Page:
Words In Deep Blue
Author: Cath Crowley
Publisher: Alfred A. Knopf Books for Young Readers
Genre/Themes: YA, Contemporary, Romance
Release Date: June 6th 2017
Page Count: 273
Words In Deep Blue was one of those books that came out of nowhere. I had literally heard nothing about it until it was all I was hearing about. I first heard about it while at the Indigo YA summer preview and that was when it first piqued my interest. Then all kinds of readers and fellow bloggers started posting their reviews and I knew it was something that I needed to check out! Everyone was reading it and everyone was loving it!
Years ago, Rachel had a crush on Henry Jones. The day before she moved away, she tucked a love letter into his favorite book in his family’s bookshop. She waited. But Henry never came. Now Rachel has returned to the city—and to the bookshop—to work alongside the boy she’d rather not see, if at all possible, for the rest of her life. But Rachel needs the distraction, and the escape. Her brother drowned months ago, and she can’t feel anything anymore. She can’t see her future. Henry’s future isn’t looking too promising, either. His girlfriend dumped him. The bookstore is slipping away. And his family is breaking apart. As Henry and Rachel work side by side—surrounded by books, watching love stories unfold, exchanging letters between the pages—they find hope in each other. Because life may be uncontrollable, even unbearable sometimes. But it’s possible that words, and love, and second chances are enough.
What I Liked
The Letter Library. This was probably one of the coolest aspects of the whole book! I loved the Letter Library and I really wish that something like this was real and in a used bookshop near me! The Letter Library is a special shelf within Henry’s used bookshop that contains books that aren’t for sale. Instead, people who visit the shop can write their thoughts and feelings on the pages of the books. They can underline their favourite lines, highlight their favourite quotes and leave loose letters inside for other people to read. The Letter Library also served as a unique literary device as these little letters and notes were placed in between each chapter of the novel. We saw letters between various characters such as Henry’s sister George, Henry’s Parents and other people rather than just between Henry and Rachel, our main characters. I LOVED this aspect of the novel and I think it worked really well to tell the stories of some of the side characters.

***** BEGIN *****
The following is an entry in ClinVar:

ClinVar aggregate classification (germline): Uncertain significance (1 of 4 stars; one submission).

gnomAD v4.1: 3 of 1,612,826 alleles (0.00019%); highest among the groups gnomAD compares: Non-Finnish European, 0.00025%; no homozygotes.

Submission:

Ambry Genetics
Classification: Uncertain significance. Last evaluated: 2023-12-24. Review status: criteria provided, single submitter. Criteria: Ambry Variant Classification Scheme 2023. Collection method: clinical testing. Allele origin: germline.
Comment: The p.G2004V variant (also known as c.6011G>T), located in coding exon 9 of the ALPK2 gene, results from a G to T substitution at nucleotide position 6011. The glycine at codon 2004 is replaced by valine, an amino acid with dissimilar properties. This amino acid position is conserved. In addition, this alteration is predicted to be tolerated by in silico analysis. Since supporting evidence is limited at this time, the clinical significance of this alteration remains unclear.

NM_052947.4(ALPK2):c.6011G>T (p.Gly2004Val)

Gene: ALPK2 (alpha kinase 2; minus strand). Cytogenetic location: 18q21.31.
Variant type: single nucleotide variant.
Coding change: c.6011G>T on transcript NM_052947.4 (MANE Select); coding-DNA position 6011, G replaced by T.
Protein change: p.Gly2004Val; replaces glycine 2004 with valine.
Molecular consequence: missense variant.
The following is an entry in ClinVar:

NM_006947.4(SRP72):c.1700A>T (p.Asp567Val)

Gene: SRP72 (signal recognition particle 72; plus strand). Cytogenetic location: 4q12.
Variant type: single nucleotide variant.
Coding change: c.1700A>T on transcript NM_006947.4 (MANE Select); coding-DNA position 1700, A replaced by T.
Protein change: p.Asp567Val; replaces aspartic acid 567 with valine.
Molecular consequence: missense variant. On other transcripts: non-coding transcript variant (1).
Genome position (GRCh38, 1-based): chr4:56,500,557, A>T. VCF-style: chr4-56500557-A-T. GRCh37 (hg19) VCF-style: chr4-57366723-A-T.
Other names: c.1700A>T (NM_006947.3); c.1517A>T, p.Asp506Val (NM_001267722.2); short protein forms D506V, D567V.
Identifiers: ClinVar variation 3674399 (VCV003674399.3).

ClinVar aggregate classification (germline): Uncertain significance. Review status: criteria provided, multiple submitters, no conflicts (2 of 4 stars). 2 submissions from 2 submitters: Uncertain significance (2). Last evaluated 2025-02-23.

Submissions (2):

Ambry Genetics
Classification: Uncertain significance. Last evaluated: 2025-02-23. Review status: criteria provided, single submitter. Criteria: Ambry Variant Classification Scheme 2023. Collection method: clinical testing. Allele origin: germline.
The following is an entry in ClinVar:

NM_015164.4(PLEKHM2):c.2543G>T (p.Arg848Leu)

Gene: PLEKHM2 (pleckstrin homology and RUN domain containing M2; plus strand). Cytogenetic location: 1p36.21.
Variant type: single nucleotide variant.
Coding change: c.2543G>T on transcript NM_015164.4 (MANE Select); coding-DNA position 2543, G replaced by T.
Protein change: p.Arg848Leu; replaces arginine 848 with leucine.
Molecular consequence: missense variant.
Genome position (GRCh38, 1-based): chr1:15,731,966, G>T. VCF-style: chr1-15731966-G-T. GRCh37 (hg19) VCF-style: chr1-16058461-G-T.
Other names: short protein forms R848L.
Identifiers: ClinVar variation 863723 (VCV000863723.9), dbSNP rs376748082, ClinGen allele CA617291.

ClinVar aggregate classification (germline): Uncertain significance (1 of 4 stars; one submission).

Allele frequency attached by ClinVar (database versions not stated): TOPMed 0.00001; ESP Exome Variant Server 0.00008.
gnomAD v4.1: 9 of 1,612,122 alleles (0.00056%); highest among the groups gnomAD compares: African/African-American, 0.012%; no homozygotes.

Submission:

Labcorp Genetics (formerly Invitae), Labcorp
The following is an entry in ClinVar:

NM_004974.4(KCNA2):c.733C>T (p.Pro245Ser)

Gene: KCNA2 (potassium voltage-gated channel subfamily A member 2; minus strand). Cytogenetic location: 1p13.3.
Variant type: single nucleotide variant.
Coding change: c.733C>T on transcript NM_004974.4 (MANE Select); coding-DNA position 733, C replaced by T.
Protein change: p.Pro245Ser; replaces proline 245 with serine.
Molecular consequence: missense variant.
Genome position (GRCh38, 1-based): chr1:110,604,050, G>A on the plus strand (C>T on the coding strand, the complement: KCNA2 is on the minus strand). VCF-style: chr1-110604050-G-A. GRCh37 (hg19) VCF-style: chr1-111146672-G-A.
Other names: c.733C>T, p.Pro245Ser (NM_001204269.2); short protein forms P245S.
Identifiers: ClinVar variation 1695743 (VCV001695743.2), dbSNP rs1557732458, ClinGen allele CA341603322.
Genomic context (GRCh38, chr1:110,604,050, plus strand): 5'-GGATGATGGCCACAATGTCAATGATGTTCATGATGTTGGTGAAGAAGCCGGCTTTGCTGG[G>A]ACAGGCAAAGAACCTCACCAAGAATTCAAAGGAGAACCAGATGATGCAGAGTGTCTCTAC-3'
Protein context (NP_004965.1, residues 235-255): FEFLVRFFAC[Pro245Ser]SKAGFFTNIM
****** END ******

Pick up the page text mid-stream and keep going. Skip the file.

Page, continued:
The alternating perspectives. The story within Words In Deep Blue is told by the alternating perspectives of both Henry and Rachel. What I found really interesting about this particular execution was that each time the perspective shifted, it went back in time about 5 minutes. For example, if at the end of one of Henry’s chapters he left Rachel to have a conversation with George, the next chapter in Rachel’s perspective would start with the conversation between her and Henry ending and him walking away to talk to George. I’m not sure why this stood out to me, but it did and it made a typical dual perspective more unique.
The never-ending tug of war. I’ll try my best to explain what I mean by this. Throughout the entirety of the story, I had no idea how any situation would play out. Would Henry and Rachel cross paths again, or would they not? Would George ever find out the secret identity of the boy who was writing letters to her or would she not? Would Henry’s parents work out their differences or would they not? Would Henry make the worst decision ever or would he not? I literally could not tell. There was a constant back and forth, or tug of war. While I liked this aspect, it also became a little frustrating at times…
What I Didn’t Like
The never-ending tug of war. …which brings me here. At times, the tug of war effect worked. At others, it started to get a little frustrating. This literally happened until the final pages of the book and I wanted to scream because I was really so unsure if Henry would make the biggest mistake ever. However, even though I was slightly irritated, this was just a minor detail which is why I only took off half a star for it.
Overall, Words In Deep Blue was an amazing contemporary read that I’m so glad I picked up. I had heard such amazing things about it from a few fellow readers and I’m so glad that I decided to give it a go! It was cute, it was sad, it was depressing, but ultimately it was a beautiful and inspiring read!
About The Author
Cath Crowley is an award-winning author of young adult fiction. Her novels include Words in Deep Blue, Graffiti Moon, Chasing Charlie Duskin (A Little Wanting Song) and the Gracie Faltrain trilogy. Cath is a freelance writer, manuscript assessor and teacher.
Thank you for reading!